WHEN pregnant mum Kim Kirkwood walks down the road with her children, she wonders if people look down on her.
She feels others may see her as a burden on society – a single mum with four children by different fathers, a woman of little value to society.
Writing this column every week, I know Kim’s feelings are common – many men and women believe they don’t have value because they don’t work or don’t have a successful career or wealth.
However, every person has a story and sometimes when it is heard, perceptions change.
Kim is a single mum with three children by three different fathers and soon she will have a fourth child by another man. She freely admits she’s not been a good judge of partners.
When she does walk down the street anticipating the birth of her fourth child in just a couple of weeks, she’s probably walking to the Rise Trust Children’s Centre in Chippenham.
Kim, who’s 30 and lives in the town, volunteers there every weekday. She supports other families and she has taken part in as many adult courses as possible – including a parenting course, Magic Money to help with budgeting and a cooking course.
Recently she’s started an NVQ in childcare, which she will continue once baby Olly is born.
“I want to have a career, I want my children to be proud of me and I know they will be.
“My aim is to qualify so that I can work here, with other families in the community.”
The fact Kim is so determined to improve her life is humbling when details of her own upbringing emerge. Her mum left when she was young and she was brought up by her father alongside her siblings.
“My dad looked after us and he had to give up his business to look after us full-time.
“Then one day while I was at secondary school, I had a telephone call and dad had gone to the police station saying he couldn’t cope with us.”
Kim’s life then became a mixture of foster care and moving between her dad and her mum, who did come back into her life later.
“I was a really difficult child. I was quiet but I would answer back and I was naughty. I also used to say that I’d never have children because I had this fear that I would do the same thing my mum had done and end up putting them into foster care.”
When she was 18, Kim started to pursue her dream of being in the Army, passing the initial courses and getting ready to start a new life, all the while holding down a factory job.
“I was trying, and succeeding in joining the Army to get away and to have a better life. I found out I was pregnant and I dreaded telling my dad but he was fine and when I had the scan at 12 weeks, I just fell in love with her and changed my mind instantly about being a mum.”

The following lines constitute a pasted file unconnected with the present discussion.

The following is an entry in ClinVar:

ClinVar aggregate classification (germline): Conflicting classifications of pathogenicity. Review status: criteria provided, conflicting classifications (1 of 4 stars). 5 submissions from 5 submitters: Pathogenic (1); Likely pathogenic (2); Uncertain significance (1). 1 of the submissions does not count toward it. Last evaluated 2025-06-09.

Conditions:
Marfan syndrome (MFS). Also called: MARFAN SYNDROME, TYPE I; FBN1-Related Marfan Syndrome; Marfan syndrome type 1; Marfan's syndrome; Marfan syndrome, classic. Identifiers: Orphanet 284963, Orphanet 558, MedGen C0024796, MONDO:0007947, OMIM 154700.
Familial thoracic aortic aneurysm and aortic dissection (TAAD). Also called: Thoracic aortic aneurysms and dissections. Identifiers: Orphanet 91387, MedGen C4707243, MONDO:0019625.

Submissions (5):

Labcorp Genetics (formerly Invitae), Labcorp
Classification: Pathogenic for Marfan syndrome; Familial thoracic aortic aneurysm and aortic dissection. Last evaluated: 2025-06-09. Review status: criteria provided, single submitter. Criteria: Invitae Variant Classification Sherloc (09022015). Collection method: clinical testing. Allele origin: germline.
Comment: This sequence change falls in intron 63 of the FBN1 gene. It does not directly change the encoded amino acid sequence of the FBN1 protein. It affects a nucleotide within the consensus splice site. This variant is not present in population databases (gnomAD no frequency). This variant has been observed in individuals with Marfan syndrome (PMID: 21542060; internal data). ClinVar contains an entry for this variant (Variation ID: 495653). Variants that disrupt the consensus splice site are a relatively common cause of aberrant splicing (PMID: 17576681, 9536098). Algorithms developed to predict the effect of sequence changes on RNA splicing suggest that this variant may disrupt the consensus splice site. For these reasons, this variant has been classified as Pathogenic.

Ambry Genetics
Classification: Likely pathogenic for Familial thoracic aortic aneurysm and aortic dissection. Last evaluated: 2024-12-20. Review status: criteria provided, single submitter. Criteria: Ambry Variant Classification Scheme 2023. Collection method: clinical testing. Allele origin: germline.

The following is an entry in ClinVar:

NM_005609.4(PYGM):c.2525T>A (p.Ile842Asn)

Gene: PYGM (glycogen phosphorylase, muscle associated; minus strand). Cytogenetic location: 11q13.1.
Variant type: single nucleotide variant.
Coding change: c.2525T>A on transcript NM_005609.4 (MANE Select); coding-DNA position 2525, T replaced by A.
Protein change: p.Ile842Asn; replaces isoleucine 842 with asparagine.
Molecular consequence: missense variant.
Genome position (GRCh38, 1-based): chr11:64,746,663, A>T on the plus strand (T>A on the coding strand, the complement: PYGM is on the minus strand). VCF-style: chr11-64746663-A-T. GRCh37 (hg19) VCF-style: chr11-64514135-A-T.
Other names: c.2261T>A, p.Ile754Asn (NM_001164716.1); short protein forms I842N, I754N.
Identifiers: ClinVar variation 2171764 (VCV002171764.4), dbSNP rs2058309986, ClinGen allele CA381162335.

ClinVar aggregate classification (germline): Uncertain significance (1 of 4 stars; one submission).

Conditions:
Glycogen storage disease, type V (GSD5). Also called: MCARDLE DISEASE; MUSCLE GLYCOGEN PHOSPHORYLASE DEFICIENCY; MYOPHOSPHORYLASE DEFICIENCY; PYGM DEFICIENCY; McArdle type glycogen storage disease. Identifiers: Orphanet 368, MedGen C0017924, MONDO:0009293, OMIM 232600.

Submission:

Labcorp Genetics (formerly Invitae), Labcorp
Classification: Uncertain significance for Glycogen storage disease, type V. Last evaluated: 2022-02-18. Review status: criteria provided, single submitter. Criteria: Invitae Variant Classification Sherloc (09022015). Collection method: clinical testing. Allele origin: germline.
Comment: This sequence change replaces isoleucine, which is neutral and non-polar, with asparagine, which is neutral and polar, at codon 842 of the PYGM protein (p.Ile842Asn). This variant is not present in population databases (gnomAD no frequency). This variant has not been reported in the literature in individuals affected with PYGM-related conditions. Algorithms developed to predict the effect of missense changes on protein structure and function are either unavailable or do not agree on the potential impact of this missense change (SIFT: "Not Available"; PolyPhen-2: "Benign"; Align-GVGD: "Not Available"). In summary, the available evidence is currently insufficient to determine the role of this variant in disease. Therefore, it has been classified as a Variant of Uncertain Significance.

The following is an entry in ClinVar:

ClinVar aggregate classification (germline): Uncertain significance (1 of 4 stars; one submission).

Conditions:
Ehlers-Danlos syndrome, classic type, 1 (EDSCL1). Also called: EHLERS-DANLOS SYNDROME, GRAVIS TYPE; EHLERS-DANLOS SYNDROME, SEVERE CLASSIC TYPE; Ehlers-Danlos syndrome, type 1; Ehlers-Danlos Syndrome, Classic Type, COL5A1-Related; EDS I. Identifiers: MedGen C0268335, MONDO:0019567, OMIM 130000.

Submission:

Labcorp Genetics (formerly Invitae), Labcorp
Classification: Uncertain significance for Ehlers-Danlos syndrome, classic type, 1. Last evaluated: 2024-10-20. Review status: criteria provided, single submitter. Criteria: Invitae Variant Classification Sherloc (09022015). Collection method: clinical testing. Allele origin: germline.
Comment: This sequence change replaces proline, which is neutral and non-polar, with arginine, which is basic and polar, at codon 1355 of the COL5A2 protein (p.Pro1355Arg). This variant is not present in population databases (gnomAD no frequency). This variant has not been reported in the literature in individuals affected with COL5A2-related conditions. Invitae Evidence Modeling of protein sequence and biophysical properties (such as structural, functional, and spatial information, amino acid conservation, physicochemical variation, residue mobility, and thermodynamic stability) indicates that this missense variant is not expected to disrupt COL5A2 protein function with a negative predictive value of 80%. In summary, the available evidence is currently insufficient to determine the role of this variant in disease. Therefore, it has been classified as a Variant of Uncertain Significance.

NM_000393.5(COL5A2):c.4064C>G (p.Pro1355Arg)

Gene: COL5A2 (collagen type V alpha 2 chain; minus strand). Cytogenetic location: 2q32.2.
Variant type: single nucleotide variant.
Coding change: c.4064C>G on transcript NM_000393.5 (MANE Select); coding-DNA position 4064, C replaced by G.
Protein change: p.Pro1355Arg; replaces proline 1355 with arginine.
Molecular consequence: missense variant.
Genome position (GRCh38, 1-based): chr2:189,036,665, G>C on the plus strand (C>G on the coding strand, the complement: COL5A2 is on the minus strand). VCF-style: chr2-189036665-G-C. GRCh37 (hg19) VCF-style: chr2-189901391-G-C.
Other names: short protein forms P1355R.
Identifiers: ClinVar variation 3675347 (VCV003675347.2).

After her daughter Claire was born, Kim went to college to secure qualifications in English and maths and felt she was taking the first steps towards a better life. Then along came second daughter Sky.
“I tried to find a job which would fit around the children but it was impossible. One good thing which did happen is that my relationship with my dad improved and started to mend. He’d been so worried that I wouldn’t cope with a couple of kids and he started helping me and he’s now a great grandad.”
Then Christopher, now three, arrived. It was as Christopher grew that Kim’s relationship with the Rise Trust began in earnest. The centre provided classes and supported Christopher, whose speech was delayed. Now he’s back on track.
Within the trust, Kim met people like her. One was fellow single mum Debbie Lambert.
Debbie told me: “I saw the children’s centre in Chippenham being built and one day as I was standing in the playground of the nearby school, leaflets were being handed around for people to come in and have a cup of tea.
“I said my children were at school and not under five years old, and the lady said that was OK.
“When I went in we were given information about volunteering and I was looking for something because I was hoping to get off benefits as I wanted to do something with my life.”
That was five years ago. Today Debbie, now aged 42, is assistant chief executive officer of the Rise Trust. She has overall control of three pre-schools, an after school club and oversees many other services.
She’s taken various qualifications and is working towards a Masters’ degree, which should be completed this year. “When I was watching the children’s centre being built, at the time I wanted a job, I wanted some sort of belonging.
“I had no experience or qualifications in anything linked to childcare and I didn’t think there was any way I could get a job here. Volunteering was my way in and I’ve absolutely loved it.”
Debbie’s children are now older – Adam is 12 and Lauren 17. Lauren has started volunteering to give her life experience before she goes off to university next year. She said: “Mum’s journey has not only improved her life but it’s improved our family life.
“She’s shown us that if you believe in yourself you can achieve anything,”